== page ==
Though the world's oceans have been steadily rising at a rate of 3.2 mm per year for decades now, NASA scientists reported last year that the global sea level had actually dropped sharply between early 2010 and summer 2011, by about half a centimeter in total. However, a new study now shows that, as predicted, the global mean sea level has recovered from its drop and is once again rising.
"The water the ocean 'lost' was compensated for rather quickly," said Carmen Boening, lead author of the study and ocean/atmosphere researcher at NASA's Jet Propulsion Laboratory (JPL). "The newest data clearly indicate that the drop in 2010-11 was only temporary."
The paper, published recently in the journal Geophysical Research, shows that the "pothole" on the road to rising sea levels was caused by a strong La Nina event that began in late 2010. La Nina is a periodic Pacific Ocean climate phenomenon, and the counterpart to El Nino. The paper shows that the event changed rainfall patterns all over Earth, moving a huge volume of water from the ocean to land. In particular, rainfall in Australia, Northern South America, and Southeast Asia was heavy.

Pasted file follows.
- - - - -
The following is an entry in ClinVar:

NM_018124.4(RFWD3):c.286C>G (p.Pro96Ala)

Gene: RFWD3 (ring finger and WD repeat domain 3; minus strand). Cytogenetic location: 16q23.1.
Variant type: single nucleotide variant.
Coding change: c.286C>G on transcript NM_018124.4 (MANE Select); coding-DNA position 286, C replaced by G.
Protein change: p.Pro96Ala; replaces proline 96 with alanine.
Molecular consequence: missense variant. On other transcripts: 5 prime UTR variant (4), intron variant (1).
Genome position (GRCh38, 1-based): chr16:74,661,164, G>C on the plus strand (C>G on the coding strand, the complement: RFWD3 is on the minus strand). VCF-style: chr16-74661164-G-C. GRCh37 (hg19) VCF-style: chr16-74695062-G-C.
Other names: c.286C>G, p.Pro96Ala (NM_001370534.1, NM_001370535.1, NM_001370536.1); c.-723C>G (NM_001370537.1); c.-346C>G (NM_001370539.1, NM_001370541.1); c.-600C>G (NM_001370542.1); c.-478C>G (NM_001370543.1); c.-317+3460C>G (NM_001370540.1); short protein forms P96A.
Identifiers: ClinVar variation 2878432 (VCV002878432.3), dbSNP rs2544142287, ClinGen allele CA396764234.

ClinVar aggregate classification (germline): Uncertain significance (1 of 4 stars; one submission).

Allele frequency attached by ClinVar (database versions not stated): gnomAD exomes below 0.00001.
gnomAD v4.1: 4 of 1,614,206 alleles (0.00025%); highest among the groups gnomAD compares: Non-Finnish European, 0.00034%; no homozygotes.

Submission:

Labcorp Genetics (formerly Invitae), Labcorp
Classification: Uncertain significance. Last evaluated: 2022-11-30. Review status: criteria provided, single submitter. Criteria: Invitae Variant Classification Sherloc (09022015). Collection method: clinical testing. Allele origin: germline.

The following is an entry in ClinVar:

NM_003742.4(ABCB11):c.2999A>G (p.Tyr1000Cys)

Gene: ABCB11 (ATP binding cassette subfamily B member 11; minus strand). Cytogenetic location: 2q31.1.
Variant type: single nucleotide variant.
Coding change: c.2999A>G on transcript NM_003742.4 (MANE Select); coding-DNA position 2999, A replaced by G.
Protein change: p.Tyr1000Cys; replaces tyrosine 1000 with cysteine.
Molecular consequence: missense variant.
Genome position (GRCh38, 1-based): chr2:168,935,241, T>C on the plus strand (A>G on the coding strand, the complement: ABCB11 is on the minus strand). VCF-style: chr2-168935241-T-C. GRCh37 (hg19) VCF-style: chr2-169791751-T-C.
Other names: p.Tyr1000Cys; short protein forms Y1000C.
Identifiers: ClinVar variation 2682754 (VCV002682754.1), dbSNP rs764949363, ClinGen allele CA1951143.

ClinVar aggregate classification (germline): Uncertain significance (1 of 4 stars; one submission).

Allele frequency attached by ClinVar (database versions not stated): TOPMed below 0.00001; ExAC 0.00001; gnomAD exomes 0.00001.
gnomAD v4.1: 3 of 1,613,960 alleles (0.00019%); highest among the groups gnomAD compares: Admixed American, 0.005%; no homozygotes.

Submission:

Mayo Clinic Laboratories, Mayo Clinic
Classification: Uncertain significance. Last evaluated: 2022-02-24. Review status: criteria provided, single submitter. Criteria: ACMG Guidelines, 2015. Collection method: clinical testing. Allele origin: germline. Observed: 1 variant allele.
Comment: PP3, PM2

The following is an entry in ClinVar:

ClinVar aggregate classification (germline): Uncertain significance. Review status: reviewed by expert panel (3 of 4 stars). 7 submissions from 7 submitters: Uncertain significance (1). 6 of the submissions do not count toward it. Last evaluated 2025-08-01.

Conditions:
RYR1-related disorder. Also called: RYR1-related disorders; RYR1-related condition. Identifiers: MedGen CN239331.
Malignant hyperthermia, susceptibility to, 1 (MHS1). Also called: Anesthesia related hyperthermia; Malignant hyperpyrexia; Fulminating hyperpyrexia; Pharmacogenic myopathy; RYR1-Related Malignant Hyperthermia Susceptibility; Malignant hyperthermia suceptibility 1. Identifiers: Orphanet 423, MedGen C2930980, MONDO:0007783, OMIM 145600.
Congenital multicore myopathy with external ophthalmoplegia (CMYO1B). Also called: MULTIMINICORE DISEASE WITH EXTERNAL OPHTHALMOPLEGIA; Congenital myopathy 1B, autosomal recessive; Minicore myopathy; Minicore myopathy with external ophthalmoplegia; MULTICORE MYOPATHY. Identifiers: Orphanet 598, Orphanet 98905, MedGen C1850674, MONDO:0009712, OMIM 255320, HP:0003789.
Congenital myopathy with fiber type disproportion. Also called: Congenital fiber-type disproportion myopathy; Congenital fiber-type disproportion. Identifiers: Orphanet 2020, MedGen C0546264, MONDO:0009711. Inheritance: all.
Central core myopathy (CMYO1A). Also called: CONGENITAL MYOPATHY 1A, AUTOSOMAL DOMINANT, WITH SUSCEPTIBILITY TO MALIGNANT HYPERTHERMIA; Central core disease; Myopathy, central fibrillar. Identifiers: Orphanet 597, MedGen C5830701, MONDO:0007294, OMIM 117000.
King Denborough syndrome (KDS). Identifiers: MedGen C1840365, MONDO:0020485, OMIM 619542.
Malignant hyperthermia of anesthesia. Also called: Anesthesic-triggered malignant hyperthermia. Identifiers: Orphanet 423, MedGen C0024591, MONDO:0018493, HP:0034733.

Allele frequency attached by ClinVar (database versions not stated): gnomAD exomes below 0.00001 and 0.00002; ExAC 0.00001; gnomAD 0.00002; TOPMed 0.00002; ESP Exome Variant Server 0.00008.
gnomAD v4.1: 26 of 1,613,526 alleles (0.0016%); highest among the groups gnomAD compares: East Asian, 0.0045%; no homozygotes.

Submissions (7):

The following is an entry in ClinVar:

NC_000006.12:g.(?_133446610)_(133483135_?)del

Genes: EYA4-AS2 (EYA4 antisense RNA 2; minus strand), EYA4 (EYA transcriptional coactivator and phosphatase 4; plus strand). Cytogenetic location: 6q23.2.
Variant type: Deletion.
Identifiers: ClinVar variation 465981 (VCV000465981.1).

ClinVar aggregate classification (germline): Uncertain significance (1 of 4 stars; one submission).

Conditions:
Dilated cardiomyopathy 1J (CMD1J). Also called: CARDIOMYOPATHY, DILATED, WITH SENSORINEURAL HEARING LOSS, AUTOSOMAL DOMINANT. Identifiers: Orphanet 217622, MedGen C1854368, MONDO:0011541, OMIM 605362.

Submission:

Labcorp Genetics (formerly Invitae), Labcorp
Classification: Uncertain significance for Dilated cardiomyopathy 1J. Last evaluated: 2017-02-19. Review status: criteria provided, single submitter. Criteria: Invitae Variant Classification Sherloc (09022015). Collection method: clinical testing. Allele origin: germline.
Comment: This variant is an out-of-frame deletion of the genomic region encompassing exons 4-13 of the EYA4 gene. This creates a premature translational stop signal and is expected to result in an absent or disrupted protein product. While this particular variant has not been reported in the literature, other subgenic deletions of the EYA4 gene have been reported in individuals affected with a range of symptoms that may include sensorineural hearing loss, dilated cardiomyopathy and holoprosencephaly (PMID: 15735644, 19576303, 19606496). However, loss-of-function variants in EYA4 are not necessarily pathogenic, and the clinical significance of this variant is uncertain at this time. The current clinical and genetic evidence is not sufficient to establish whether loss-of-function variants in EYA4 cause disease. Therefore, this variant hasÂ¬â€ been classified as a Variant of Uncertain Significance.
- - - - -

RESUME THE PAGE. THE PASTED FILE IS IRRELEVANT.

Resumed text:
"In 2011, we detected a lot of water that was temporarily stored over land, causing severe flooding in some regions," said Felix Landerer, co-author of the study and research scientist at JPL. "In 2012, we have seen much of this water find its way back into the ocean."
(Image courtesy NASA/JPL-Caltech/CNES)